Brisa let out a yelp and spun back toward the stairs, stepping on her books in the process. She came face to face with the goblin. His orange eyes took her in from head to foot, then he looked over her shoulder. “Assassinate her, girls.”

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The Beast is here! Also, What’s Next?

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It’s launch day again!

Get The Beast now!

Only 99 cents (today only) or free on Kindle Unlimited

Prince Adem is turning into a beast. Belle is hiding her past. As they search for a cure, they uncover the dark truth behind Adem’s curse and the condition he has to meet to break it.

That’s book 2 in my Fairy Tale Academy Series!


Here’s what’s in line for two weeks from today!

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The Beast: Cover Reveal and a Teaser

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Did you like The Mermaid? Excited to go back to The Academy?

Well, I am!

Here’s the cover for Book 2: The Beast


Beauty and the Beast is maybe my favorite fairy tale. (Don’t tell the others.) It stems from seeing Disney’s version in the theater when I was a teenager and falling in love with it. Specifically the library. I read a few of the early versions of the tale before I started writing mine.

One tidbit I incorporated was that of Belle’s lineage. You’ll have to read the story to find out more, but Belle is more than she seems, and it is important.

As you’ll read below, Adem’s curse works a bit different in my story than other versions. I hope you like it!

Official release day is next Wednesday, Feb. 6th!

Chapter 1

The carriage swayed as it trundled through the dense forest. Each rut in the road made the carriage jolt, and each jolt made Adem grit his teeth.

“Are you even listening to me?”

Adem blinked and looked back at Gilles, his advisor and pseudo-father. “Uh, no?”

Gilles sat ramrod straight in the seat across from Adem. The dark jacket over his tunic fit his slim body to precision. The buttons caught the light filtering in through the window, and despite the bouncing, Gilles’ perfect posture didn’t waver. The man’s dark eyes bored into Adem’s.

“Sorry.” Adem fought back the urge to sigh. “Please continue.”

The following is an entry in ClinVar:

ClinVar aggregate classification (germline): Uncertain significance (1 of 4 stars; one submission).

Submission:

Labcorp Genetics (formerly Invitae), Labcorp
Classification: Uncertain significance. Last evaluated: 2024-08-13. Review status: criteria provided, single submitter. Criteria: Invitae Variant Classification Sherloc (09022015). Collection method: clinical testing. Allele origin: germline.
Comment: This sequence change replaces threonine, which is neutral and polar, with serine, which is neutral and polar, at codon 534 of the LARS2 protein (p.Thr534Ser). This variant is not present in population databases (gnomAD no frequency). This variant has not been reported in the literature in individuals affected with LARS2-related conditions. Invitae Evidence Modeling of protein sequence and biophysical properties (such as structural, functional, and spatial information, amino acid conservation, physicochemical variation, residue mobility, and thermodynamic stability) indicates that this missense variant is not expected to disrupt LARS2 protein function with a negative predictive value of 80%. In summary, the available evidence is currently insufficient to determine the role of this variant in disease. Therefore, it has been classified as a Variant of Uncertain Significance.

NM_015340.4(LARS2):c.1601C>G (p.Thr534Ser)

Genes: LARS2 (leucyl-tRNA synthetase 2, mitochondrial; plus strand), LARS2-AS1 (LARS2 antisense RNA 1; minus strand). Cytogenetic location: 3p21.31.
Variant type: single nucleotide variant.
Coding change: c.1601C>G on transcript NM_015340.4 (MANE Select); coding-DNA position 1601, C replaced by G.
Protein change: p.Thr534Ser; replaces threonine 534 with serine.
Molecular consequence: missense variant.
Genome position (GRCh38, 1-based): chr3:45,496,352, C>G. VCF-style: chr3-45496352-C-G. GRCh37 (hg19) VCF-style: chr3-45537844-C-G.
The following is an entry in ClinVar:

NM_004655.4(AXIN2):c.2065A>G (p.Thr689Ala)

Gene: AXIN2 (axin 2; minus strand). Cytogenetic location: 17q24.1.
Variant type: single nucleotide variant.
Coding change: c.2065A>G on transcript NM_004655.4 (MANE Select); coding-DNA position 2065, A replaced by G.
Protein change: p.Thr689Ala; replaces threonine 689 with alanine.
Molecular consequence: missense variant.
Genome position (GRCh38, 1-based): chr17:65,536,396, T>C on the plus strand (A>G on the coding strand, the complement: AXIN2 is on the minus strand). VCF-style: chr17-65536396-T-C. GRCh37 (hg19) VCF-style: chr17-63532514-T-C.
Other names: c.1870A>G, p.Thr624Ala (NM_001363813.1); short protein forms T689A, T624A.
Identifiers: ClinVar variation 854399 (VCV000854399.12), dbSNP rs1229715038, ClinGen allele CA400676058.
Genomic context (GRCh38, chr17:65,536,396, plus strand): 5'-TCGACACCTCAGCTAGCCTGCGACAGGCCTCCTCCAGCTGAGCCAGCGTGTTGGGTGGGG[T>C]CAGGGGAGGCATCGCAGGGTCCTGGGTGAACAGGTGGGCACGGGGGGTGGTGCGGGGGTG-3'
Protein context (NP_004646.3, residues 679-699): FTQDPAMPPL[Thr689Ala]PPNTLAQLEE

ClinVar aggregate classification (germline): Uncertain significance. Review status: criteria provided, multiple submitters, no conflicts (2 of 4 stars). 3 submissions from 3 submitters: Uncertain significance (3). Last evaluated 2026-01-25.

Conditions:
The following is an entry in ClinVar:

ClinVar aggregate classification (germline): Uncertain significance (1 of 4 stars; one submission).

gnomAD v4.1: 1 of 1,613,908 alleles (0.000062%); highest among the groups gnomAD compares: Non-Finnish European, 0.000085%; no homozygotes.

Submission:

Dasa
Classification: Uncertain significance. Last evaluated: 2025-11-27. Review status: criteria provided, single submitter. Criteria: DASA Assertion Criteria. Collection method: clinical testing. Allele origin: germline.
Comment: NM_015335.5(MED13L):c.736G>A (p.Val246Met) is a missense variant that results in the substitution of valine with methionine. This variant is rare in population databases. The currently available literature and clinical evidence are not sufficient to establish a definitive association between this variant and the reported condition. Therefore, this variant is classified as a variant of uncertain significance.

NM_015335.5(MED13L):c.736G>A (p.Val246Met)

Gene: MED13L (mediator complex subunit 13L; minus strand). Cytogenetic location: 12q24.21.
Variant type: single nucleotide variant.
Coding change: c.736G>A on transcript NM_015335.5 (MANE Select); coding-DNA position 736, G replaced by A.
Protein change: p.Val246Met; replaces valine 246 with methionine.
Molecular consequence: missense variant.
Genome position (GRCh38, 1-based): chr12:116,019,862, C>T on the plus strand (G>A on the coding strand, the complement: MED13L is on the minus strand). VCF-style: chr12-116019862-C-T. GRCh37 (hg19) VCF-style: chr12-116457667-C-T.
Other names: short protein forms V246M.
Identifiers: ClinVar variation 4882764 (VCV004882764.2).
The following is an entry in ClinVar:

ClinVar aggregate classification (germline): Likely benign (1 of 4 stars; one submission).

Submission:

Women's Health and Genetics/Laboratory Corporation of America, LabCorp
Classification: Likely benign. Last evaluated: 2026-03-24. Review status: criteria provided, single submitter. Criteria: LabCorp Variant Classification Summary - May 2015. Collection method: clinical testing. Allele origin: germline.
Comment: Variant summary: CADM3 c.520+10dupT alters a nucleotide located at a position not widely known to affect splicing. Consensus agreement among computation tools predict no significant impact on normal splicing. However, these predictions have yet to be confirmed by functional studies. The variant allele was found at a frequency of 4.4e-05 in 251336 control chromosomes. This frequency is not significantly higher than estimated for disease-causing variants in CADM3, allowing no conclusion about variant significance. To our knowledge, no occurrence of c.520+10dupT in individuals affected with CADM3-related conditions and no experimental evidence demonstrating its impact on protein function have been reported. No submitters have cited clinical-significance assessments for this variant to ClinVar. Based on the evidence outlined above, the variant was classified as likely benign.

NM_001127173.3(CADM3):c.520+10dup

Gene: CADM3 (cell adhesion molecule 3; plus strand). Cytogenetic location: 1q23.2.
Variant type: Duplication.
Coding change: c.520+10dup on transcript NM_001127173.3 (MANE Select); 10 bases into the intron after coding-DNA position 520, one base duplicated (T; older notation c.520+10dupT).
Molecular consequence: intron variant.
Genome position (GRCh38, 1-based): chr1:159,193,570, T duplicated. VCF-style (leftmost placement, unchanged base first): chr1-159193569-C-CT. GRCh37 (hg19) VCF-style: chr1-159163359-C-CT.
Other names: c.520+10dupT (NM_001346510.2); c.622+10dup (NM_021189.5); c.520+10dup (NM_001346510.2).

“I said that two more people have started to turn.”

Adem curled his hands into fists. “Who?”

Gilles, who had just opened his mouth to continue, closed his lips. “Who?”

“Yes, who?” Adem asked, his voice almost a growl.

“Two of the elderly maids.”


Gilles nodded. “And Anna.”

Adem rubbed his face.

“As much as we all appreciate your concern, you have a more important task.”

Adem held up a hand. “I know why I’m going to the Academy. You don’t have to tell me—again.”

This time Gilles’ eyes flashed. “Girls can be very distracting for sixteen-year-old boys.”

“It’s not like I’ve never seen a pretty girl before,” Adem grumbled.

“I’m worried about the beast inside you.”


Gilles shrugged. “The few adults who have begun to change have experienced some unexpected side effects.”

“Like what?”

“Like being attracted to fertile members of the opposite gender.”

Adem shifted in his seat. “I’ve got more important matters to worry about.”

“For now,” Gilles said.

An unexpected wave of anger bubbled to life, and Adem spoke through clenched teeth. “You don’t trust me?”

Giles studied him. The man’s eyes seemed to breach to Adem’s core, pushing aside his temper and going straight to the heart of the matter. Instead of censuring Adem, Gilles cleared his throat. “You need to be careful.”

“I will be,” Adem said, keeping his anger in check.

“Be especially wary of the faeries.”

“You think I’m an idiot?”


“If someone would tell me what my parents did to end up cursed, things would probably be easier.”

For the first time, Gilles shifted in his seat. “Your parents never shared their dealings with anyone.”

Adem sat forward and stared into Gilles’ dark eyes. “Not even you?”

“Not even me.” The older man didn’t blink.

He was lying.

Gilles cleared his throat. “You know what you have to do. Stay away from the faeries and find what you need, or we will all end up like those outside the walls.”

“I know the consequences of failure.” Adem swallowed as blurry images of the first year of the curse rose in his mind. The monsters who had once been his friends had thrown themselves at the barrier around the castle until their own bodies were broken, or they found someone else to prey upon.

His friends.

His parents.

Adem’s eyes flicked to Gilles again, and he narrowed them. The man was hiding something. Adem could practically smell it as Gilles looked out the window and pretended to ignore the fur that had sprouted on his face the moment they’d cleared the barrier around the courtyard.

The coach lurched to the side and hit a bump so big that Adem lost contact with the seat, then crashed down hard. Pain stabbed his backside, awakening the anger lurking just below the surface.

“What’s going on?” Adem bellowed as he opened the window. He stuck his head out and heard the horses scream in terror, then an invisible hook grabbed the carriage and hauled it forward. Adem hit the back wall hard.

Gilles flew across the space and landed in an undignified heap next to Adem.